Flashcards in Mycobacteria Deck (21):
Who are the new cases of TB almost always found in in the US?
~65% of the new US cases are among recent US immigrants
What types of TB patients are at highest risk for developing active disease?
AIDS patients — of those who are infected with TB, 10% per year will develop active disease.
• Recently infected with TB (within the past 2 years)
What is the difference between TB infection and disease?
Only a small percentage of those infected will develop active disease with the TB remaining in a latent state instead.
What is the transmission mechanism of TB?
Human to human and is almost exclusively airborne
Who is at most risk for TB?
• Close contacts of an active case
• Foreign-born persons from areas where TB is common
What is the pathogenesis of TB?
TB antigens -> lymphoproliferation, cytokine production, granuloma formation, tissue destruction; positive PPD skin test and Quantiferon assay -> both antimicrobial effect and tissue damage
What is the characteristic histological finding in TB?
Necrotizing granuloma with caseous necrosis. There will be giant cells in the center with palisading epithelial cells
Primary site of infection on x-ray; lung periphery
What is found on exam of TB patients?
Nonspecific symptom complex (cough, fever, fatigue) with possible upper lung field infiltrates on CXR
What is extra pulmonary TB?
TB found in sites that progress from the original, bacteremic phase of infection – brain, epiphyses of long bones, kidneys, vertebral bodies, lymph nodes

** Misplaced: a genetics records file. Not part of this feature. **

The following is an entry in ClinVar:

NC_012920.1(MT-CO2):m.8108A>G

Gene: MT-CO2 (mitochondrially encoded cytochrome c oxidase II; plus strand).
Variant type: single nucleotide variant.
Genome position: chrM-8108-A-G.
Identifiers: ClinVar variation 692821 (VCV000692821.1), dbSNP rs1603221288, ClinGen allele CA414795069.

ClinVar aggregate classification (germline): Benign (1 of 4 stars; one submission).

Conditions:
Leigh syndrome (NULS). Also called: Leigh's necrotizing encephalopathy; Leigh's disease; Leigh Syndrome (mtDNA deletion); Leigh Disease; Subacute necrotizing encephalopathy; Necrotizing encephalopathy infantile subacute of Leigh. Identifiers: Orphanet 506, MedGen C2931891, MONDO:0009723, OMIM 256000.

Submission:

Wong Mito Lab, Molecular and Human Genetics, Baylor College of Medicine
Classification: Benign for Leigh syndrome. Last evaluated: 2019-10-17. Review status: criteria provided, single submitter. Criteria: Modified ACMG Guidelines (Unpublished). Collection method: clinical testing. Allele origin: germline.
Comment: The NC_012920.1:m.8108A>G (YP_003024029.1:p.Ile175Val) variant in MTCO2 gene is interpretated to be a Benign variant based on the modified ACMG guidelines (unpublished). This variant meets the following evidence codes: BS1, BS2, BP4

What populations is XPTB seen in?
What infections can mimic TB infections?
• Nontuberculous mycobacterial infections
• Fungal infections
PPD skin test reaction
Delayed hypersensitivity response to tuberculin
Essentially an interferon gamma production assay that asks whether the patient’s blood lymphocytes have “immunological memory” for selected TB antigens
What smears for TB will be positive?
Acid Fast Bacillus smears and cultures from otherwise sterile sites
What is the NAAT used for in TB?
Nucleic acid amplification test (NAAT) increasingly available and the standard of practice for rapid diagnosis of TB
What is the origin of nontuberculous mycobacterial (NTM) infections?
NTM infections are environmental (not human) in origin
What do NTM usually require to cause disease?
NTM infections (non-HIV) usually “require” some type of underlying, predisposing lung problem, whereas TB does not require a predisposing condition to cause disease.
structural lung abnormality = predisposing factor
Do NTMs have latency?
NTM do not cause latent infection
Is skin testing and Quantiferon gold useful with NTM infection?